This is why I use Environment.CommandLine in Line #35 to track down the actual path to ScriptRunner.exe; I then slice and dice from there. The only other interested piece of this is Line #29, which passes in a new instance of something called SilentHost. What is that? It's the thing that makes the following error (that almost ruined a Friday night for me) go away:

Getting the CmdletInvocation exception

Getting the CmdletInvocation exception

Basically, the problem is that you can't run scripts in the Runspace-ish "non-interactive" mode that have input or output to the console, because, well, there is no console. SilentHost makes this a non-issue by creating a fake UI that reads from and writes to nothing. It implements System.Management.Automation.Host.PSHost, overrides all the methods and properties, and returns nulls, default values, or nothing at all, allowing SiteCollectionResetter's Write-Hosts to safely do nothing in a host-less context.

Additional, PSHost has constituent System.Management.Automation.Host.PSHostUserInterface and System.Management.Automation.Host.PSHostRawUserInterface members, which play their own override-and-do-nothing game. I call my implementations "SilentUI" and "SilentUIRaw" respectively. Since I don't want to bore you with almost three hundred lines of empty setters and void methods, I'll just show you the skeleton of SilentHost and some quick examples of its screen silent nothingness. These three classes are in a separate code file under DDD.ScriptRunner called "Host.cs" and look like this:

Code Listing 48: DDD.ScriptRunner.Host.cs

  1. using System;
  2. using System.Security;
  3. using System.Threading;
  4. using System.Globalization;
  5. using System.Collections.Generic;
  6. using System.Management.Automation;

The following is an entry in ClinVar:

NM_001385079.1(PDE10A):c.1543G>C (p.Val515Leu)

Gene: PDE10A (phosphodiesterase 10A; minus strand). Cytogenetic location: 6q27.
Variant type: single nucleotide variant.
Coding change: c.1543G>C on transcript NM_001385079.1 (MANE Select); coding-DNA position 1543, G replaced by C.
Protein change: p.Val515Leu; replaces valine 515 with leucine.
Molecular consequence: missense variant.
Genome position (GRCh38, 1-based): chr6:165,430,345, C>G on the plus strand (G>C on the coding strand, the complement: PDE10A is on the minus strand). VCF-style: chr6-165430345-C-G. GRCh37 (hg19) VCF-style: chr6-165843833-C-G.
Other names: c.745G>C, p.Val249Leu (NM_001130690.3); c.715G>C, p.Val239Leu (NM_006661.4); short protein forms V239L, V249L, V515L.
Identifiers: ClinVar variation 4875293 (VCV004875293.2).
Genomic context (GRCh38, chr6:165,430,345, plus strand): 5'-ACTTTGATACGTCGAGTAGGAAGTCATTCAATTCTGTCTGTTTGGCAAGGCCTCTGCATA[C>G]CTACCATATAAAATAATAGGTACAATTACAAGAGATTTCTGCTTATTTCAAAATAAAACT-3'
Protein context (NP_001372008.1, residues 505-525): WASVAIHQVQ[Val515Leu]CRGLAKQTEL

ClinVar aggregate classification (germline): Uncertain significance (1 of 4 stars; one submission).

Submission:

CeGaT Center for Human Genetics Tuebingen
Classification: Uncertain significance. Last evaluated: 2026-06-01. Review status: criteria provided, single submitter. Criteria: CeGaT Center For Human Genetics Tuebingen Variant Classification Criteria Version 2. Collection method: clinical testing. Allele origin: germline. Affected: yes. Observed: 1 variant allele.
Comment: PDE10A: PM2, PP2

7. using System.Management.Automation.Host;
  8. namespace DDD.ScriptRunner
  9. {
  10. public class SilentHost : PSHost
  11. {
  12. public override PSHostUserInterface UI
  13. {
  14. get { return new SilentUI(); }
  15. }
  16. ...
  17. }
  18. public class SilentUI : PSHostUserInterface
  19. {
  20. public override PSHostRawUserInterface RawUI
  21. {
  22. get { return new SilentUIRaw(); }
  23. }
  24. public override void Write(string value)
  25. {
  26. //silently do nothing
  27. }
  28. ...
  29. }
  30. public class SilentUIRaw : PSHostRawUserInterface
  31. {
  32. public override Size BufferSize
  33. {
  34. get { return new Size(0, 0); }
  35. set { /* silently do nothing */ }
  36. }
  37. ...
  38. }
  39. }

Override-and-do-nothing. Some non-void methods return PowerShell objects such as PSCredential or Dictionary<string,PSObject> or other non-primitives. Either return a new instance of the type, or null. As you can see from these methods, you can pretty much build your own PowerShell console app! However, this would be super involved; we're luck all we have to do is, well, nothing.

When you're done with this, new up a SilentHost and pass it to RunspaceFactory.CreateRunspace to allow Write-Hosts in your scripts. Read-Host (and other read/write methods) should work as well, but I didn't test it. Do make sure to provide the necessary arguments to feed values to your required parameters that will otherwise prompt the user for input; these calls will almost surely fail in "silent" mode.

Production Deployment

I tend to use the "Basic Development Deployment" script at the beginning of a dev cycle to quickly churn through the construction of my site's infrastructure so I can get to web part development as soon as possible. Then when I'm getting close to have something to show the client, I'll switch over to "Integrated Development Deployment" to more closely mirror what the following procedure will do up on the server.

Let's pretend that you have already finished reading this book, architected a beautiful SharePoint application pursuant to Deployment Driven Design, built a clean All Code deployment, and are ready to deploy your code to a production (or really any) server on your client's premises way early and way under budget. Nice work! When your code and scripts are done, it's time to get everything pushed; we need a way to make this nice and tidy.

First of all, what files do we need? Let's review.

  • The WSPs. Duh.
  • .PDB files for all assemblies our solution is going to GAC.
  • Our PowerShell scripts.

The goal is to get all these files in one folder as easily as possible. Fortunately, Visual Studio makes this, well, as easy as possible. Simply right-click your SharePoint project, and select "Publish..." This is new in Visual Studio 2012, replacing the "Package" functionality from 2010. Publish acts just like the built-in publishing functionality for web projects.

Publishing a WSP

Publishing a WSP